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Two more points:

1) about the wider body of the chinese CRH3: there is a video where the vice-head-engineer of the chinese railway ministry (???) Zhang Shuguang boasts on board the newly minted CRH3 on the Beijing-Tianjin line, in front of some Siemens engineers, that the chinese achieved "better parameters" despite the higher air density on the chinese line (than in Germany) and the wider car-body. The scene occurs around 1:41 in:

http://www.youtube.com/watch?v=mWwQsRWtveI

What this means is that clearly they were making modifications to optimize from the very beginning, otherwise one could reason simply the way you did, from the fatter train body (and the thicker air in china) to the implausibility of higher speed.

2) Your reference to the "Planned modifications and research" is a blog discussion in July 2009, about a book that was then already published (by the very Mr. Zhang Shuguang in the video mentioned above). So it is not clear if the modifications and research goals are still "planned", or are already (partially) realized.

by Ariel74 on Thu Feb 25th, 2010 at 03:23:21 PM EST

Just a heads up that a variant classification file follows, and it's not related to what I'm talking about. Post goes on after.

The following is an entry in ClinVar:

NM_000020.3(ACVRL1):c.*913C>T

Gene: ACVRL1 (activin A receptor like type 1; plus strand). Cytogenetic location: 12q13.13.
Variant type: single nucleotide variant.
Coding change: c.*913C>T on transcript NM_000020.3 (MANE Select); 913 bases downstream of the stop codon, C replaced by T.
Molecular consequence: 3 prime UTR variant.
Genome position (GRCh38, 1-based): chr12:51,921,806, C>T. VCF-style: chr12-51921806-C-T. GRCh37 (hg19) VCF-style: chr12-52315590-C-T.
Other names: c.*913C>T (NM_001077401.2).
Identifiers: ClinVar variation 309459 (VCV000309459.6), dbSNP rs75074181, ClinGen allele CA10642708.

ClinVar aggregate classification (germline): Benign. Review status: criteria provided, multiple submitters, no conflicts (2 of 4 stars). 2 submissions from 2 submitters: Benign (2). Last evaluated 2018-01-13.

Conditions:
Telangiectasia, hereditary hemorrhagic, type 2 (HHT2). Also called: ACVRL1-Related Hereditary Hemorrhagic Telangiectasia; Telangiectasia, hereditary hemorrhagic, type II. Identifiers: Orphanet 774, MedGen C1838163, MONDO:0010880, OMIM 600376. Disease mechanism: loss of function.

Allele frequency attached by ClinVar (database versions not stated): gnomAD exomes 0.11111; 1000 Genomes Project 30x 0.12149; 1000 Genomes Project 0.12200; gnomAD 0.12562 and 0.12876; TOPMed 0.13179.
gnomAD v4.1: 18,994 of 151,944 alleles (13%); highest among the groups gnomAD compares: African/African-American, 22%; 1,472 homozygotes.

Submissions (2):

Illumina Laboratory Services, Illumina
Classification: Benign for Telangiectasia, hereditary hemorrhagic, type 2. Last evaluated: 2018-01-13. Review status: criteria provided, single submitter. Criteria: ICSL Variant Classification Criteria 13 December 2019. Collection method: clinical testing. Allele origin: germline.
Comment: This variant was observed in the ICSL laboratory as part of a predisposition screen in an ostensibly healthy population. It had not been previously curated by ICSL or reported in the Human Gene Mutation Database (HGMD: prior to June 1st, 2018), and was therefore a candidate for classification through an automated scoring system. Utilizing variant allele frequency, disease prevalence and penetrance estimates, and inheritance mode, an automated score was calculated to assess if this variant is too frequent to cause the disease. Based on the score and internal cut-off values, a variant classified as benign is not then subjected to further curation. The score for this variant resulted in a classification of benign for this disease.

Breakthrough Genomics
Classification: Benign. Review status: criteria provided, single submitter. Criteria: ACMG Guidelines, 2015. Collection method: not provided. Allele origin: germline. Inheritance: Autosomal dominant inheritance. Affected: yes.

[ Parent ]
Zhang Shuguang boasts on board the newly minted CRH3

I posted an English-dubbed version of the news clip with the boasting Zhang Shuguang in an earlier diary of mine, though without that particular boasting, here it is:

What this means is that clearly they were making modifications to optimize from the very beginning

Well, without basis in any details, that's a rather far-fetched assumption from what you yourself call boasting. You are assuming extensive modifications in the timespan of a few weeks by engineers without prior experience with these technologies and this speed region. Furthermore, that boasting was on a record run, which doesn't say anything about regular service - limiting top speed in actual service to 340, then 330 km/h is more instructive.

So it is not clear if the modifications and research goals are still "planned", or are already (partially) realized.

The CRH2-350 and CRH3-350 are code-names for the new batches ordered in March and September 2009, to be put in service 2011-12. So no, this is not about stuff already applied in the existing sets, but about on-going research.

*Lunatic*, n.
One whose delusions are out of fashion.

by DoDo on Sat Mar 6th, 2010 at 12:53:25 PM EST
[ Parent ]
You are assuming extensive modifications in the timespan of a few weeks

8½ weeks if counted between the 26 April start of the Beijing-Tianjin test runs and the 24 June record run, 3 months if counted until the opening of the line.

BTW, even in March that year, the design top speed for even the Chinese-built trains was given as:

China-made bullet train to link Beijing, Tianjin in Aug - The Official Website of the Beijing 2008 Olympic Games

The first China-made bullet train designed to run at 300 kilometers per hour has completed a test run and will be in service between Beijing and Tianjin in early August, a railway official said on Sunday.


*Lunatic*, n.
One whose delusions are out of fashion.
by DoDo on Sat Mar 6th, 2010 at 02:20:49 PM EST
[ Parent ]

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